Although oral cholera vaccines have been available since the 1980s, it wasn’t until very recently that the World Health Organization (WHO) considered using them as a means to control large, active cholera outbreaks. Following a much-debated and delayed vaccination trial in Haiti—which began last April , some 6 months after the cholera outbreak started—the government of Guinea has partnered with the global charity Médecins Sans Frontières (MSF), also known as Doctors Without Borders, to vaccinate more than 100,000 people—making it the first time an oral cholera vaccine is used in Africa to control an active epidemic.
“Until very recently, no one was using this as an extra tool to control cholera,” Iza Ciglenecki, the project manager for diarrheal diseases at MSF who led the effort in Guinea, told Nature. “We hope to add to the evidence base regarding this vaccine to help develop an intervention criteria for the control of cholera in outbreaks.”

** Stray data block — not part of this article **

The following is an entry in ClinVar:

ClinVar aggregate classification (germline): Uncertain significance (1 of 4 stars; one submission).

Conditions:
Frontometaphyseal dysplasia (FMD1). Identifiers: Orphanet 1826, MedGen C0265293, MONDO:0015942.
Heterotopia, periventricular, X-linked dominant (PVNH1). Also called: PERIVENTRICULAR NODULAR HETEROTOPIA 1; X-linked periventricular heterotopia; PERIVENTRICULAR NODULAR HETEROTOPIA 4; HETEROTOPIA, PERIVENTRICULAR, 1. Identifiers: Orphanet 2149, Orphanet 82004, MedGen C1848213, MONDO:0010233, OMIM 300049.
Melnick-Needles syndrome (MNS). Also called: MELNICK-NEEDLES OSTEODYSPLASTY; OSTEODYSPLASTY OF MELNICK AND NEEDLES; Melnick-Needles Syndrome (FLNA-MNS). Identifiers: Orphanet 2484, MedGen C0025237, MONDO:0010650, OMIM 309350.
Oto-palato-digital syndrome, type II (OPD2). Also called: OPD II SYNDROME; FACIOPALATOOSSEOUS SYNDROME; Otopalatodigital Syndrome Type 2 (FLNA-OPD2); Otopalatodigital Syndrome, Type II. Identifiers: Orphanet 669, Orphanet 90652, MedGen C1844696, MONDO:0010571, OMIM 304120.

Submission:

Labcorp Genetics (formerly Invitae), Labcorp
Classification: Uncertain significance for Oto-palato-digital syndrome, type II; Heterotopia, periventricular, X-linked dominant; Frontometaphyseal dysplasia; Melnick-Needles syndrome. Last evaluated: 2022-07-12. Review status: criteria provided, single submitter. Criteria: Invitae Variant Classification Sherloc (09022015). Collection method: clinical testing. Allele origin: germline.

WHO first recommended the use of the vaccine during active epidemics in March 2010—months before the cholera epidemic took hold in Haiti. However, the organization initially opposed implementing the control measure in Haiti, for several logistical reasons, including the very limited availability of vaccines, the difficulty of reaching affected and vulnerable people in time, and the worry that resources would be better spent on cleaning up contaminated water supplies and improving sanitation.
Over the next 6 months, officials at WHO will be monitoring the efficacy of the vaccination campaign in Guinea and will be collecting data that will inform how best to deliver the oral medicine during the chaos of an ongoing cholera epidemic.